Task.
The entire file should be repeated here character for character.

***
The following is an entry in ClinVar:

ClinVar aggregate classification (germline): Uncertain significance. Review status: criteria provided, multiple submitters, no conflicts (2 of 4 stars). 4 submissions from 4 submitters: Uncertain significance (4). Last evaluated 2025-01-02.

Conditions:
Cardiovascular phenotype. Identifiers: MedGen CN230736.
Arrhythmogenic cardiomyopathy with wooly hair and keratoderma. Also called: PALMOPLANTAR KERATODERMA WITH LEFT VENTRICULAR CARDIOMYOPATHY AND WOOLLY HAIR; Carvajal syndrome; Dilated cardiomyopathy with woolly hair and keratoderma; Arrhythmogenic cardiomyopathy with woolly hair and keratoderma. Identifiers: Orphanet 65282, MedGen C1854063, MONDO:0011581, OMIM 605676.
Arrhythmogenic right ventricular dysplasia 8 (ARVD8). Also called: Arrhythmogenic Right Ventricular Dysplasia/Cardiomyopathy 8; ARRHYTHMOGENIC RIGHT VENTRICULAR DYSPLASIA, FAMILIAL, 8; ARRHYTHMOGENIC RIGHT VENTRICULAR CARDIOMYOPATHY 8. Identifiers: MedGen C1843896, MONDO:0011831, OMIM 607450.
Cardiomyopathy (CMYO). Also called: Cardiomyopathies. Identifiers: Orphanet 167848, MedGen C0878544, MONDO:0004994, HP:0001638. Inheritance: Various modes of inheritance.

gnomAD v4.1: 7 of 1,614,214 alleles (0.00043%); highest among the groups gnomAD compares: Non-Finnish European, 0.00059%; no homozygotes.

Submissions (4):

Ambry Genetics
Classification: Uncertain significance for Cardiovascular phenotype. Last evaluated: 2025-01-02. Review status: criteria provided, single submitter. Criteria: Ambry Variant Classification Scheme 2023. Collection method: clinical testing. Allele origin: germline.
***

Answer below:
The following is an entry in ClinVar:

ClinVar aggregate classification (germline): Uncertain significance. Review status: criteria provided, multiple submitters, no conflicts (2 of 4 stars). 4 submissions from 4 submitters: Uncertain significance (4). Last evaluated 2025-01-02.

Conditions:
Cardiovascular phenotype. Identifiers: MedGen CN230736.
Arrhythmogenic cardiomyopathy with wooly hair and keratoderma. Also called: PALMOPLANTAR KERATODERMA WITH LEFT VENTRICULAR CARDIOMYOPATHY AND WOOLLY HAIR; Carvajal syndrome; Dilated cardiomyopathy with woolly hair and keratoderma; Arrhythmogenic cardiomyopathy with woolly hair and keratoderma. Identifiers: Orphanet 65282, MedGen C1854063, MONDO:0011581, OMIM 605676.
Arrhythmogenic right ventricular dysplasia 8 (ARVD8). Also called: Arrhythmogenic Right Ventricular Dysplasia/Cardiomyopathy 8; ARRHYTHMOGENIC RIGHT VENTRICULAR DYSPLASIA, FAMILIAL, 8; ARRHYTHMOGENIC RIGHT VENTRICULAR CARDIOMYOPATHY 8. Identifiers: MedGen C1843896, MONDO:0011831, OMIM 607450.
Cardiomyopathy (CMYO). Also called: Cardiomyopathies. Identifiers: Orphanet 167848, MedGen C0878544, MONDO:0004994, HP:0001638. Inheritance: Various modes of inheritance.

gnomAD v4.1: 7 of 1,614,214 alleles (0.00043%); highest among the groups gnomAD compares: Non-Finnish European, 0.00059%; no homozygotes.

Submissions (4):

Ambry Genetics
Classification: Uncertain significance for Cardiovascular phenotype. Last evaluated: 2025-01-02. Review status: criteria provided, single submitter. Criteria: Ambry Variant Classification Scheme 2023. Collection method: clinical testing. Allele origin: germline.